It’s every teenage girl’s dream to come back to school in September having emerged from the chrysalis of summer as a beautiful butterfly. Because naturally, the most popular boy in school will then fall all over himself to go out with you.
But then what?
The Disreputable History of Frankie Landau-Banks by E. Lockhart (12 and up) considers this very scenario. Set amid the privileged world of an exclusive Eastern boarding school, Frankie discovers that because of her gender she isn’t allowed inside an elite secret society (much like the Skull and Bones at Yale) run by the popular senior boys and headed up by her very own boyfriend. But what her older, popular boyfriend doesn’t realize is that Frankie is far too clever and resourceful to be left out of the societies’ antics. Unfortunately, in the end, Frankie is left wondering if her triumphs were ever actually triumphs at all.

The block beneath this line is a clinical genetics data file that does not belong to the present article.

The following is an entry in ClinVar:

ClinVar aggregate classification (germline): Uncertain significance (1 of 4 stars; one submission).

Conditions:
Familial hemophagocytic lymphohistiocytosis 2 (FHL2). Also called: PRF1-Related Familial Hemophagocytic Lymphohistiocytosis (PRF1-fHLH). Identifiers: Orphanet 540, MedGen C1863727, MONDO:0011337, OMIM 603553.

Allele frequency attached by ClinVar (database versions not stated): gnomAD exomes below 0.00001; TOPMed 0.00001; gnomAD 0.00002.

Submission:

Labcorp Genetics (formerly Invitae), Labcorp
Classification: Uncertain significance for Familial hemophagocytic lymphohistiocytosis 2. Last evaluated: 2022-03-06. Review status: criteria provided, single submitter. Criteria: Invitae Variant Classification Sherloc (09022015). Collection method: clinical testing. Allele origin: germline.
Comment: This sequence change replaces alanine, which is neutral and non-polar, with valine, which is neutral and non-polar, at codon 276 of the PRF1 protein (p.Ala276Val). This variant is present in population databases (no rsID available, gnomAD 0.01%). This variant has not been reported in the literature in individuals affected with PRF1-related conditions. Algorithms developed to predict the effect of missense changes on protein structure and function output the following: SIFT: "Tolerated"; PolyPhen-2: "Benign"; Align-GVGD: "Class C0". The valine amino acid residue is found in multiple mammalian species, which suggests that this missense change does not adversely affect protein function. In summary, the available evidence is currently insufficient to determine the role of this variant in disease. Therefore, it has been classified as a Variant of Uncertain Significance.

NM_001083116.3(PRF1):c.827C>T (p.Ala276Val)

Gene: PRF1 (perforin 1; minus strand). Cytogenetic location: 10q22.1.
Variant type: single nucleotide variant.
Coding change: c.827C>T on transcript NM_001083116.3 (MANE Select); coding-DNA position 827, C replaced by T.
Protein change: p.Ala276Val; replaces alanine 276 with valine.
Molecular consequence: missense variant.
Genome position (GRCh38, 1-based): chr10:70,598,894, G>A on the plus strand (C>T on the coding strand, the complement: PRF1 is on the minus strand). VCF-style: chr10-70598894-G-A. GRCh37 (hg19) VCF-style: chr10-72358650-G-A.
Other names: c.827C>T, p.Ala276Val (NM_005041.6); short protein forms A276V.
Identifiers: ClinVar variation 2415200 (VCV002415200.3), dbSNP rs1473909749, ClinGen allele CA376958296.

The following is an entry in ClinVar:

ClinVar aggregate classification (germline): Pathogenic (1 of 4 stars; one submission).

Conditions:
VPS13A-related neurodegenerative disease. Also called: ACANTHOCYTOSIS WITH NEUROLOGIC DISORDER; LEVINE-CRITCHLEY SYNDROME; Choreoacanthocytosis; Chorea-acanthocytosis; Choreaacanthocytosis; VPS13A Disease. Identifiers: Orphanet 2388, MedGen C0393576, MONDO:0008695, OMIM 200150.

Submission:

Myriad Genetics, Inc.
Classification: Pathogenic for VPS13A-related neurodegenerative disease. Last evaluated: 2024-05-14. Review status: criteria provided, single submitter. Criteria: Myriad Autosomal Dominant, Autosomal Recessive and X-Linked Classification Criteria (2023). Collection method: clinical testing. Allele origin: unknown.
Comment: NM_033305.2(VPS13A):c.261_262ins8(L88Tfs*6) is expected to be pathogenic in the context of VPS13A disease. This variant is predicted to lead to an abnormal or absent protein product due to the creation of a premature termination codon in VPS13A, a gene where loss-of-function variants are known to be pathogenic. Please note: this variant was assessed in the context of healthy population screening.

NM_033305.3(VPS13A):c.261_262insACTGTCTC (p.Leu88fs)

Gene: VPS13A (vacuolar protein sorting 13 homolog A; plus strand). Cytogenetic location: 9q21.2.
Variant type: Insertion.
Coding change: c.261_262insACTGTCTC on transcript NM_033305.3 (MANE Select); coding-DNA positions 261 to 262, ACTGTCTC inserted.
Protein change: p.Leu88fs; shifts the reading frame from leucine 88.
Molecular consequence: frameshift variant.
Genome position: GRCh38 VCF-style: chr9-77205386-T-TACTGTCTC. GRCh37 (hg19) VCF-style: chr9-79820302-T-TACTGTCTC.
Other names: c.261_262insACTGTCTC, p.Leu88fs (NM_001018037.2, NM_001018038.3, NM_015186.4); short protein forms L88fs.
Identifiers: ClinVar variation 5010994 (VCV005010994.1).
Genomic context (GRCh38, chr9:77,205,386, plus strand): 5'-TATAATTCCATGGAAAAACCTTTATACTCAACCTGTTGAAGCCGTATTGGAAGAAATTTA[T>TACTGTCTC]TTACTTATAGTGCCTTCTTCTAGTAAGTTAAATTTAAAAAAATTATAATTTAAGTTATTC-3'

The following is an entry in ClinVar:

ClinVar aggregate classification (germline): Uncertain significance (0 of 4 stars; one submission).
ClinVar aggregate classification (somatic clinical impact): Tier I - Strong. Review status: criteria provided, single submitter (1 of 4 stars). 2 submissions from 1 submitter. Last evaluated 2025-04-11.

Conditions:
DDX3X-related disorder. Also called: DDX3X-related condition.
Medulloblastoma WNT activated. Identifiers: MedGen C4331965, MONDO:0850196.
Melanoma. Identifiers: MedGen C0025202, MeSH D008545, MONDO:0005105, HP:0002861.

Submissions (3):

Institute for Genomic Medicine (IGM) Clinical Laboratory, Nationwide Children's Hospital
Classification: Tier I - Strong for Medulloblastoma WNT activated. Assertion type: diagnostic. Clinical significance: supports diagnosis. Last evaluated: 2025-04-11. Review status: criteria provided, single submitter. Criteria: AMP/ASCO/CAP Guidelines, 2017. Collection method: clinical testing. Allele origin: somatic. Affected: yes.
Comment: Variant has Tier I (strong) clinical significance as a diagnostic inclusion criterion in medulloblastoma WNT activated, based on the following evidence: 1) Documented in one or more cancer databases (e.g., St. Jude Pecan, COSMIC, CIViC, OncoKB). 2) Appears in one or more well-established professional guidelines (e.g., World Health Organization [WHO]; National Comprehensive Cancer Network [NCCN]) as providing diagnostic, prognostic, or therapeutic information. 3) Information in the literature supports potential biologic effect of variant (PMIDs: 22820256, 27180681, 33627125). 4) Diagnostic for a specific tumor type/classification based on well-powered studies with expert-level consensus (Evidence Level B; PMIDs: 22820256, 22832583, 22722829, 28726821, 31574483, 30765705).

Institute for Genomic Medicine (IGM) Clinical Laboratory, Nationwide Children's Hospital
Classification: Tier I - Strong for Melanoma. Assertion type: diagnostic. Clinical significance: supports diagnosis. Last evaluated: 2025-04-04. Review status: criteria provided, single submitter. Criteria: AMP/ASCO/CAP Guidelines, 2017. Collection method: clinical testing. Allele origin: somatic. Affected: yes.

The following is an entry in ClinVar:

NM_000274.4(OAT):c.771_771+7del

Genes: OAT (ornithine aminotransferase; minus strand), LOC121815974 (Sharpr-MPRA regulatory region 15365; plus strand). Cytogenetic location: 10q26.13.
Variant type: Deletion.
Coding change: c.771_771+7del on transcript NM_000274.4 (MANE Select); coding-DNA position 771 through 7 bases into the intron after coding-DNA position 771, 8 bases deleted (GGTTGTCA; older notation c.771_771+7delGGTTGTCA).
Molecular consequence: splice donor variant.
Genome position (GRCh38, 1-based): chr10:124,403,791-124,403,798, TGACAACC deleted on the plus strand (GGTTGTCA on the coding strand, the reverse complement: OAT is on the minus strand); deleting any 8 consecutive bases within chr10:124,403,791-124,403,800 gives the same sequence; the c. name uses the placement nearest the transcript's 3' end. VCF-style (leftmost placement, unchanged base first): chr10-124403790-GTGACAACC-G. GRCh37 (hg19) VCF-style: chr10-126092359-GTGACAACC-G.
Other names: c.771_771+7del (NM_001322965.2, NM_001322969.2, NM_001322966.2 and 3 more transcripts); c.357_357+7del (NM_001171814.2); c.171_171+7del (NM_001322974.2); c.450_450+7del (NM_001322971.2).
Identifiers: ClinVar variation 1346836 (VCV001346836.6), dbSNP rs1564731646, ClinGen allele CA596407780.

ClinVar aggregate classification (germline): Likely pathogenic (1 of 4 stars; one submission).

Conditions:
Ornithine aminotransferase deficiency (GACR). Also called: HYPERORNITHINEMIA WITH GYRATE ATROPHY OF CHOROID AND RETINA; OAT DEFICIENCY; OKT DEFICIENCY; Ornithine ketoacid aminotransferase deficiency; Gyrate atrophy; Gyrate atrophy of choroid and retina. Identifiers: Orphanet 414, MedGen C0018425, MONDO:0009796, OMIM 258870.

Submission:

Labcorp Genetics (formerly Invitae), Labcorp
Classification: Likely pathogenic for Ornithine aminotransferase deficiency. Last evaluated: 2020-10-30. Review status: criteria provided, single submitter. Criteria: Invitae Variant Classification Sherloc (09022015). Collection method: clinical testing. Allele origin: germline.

While the plot is full of mysterious twists and turns, and our heroine is bright and thoughtful, I suspect what girls actually find most intriguing in this novel has more to do with Frankie’s constant musings about boys; old boyfriends, new boyfriends and potential boyfriends.
Perhaps the moral of this story is that even the prettiest, brightest, most promising girls have boy problems too.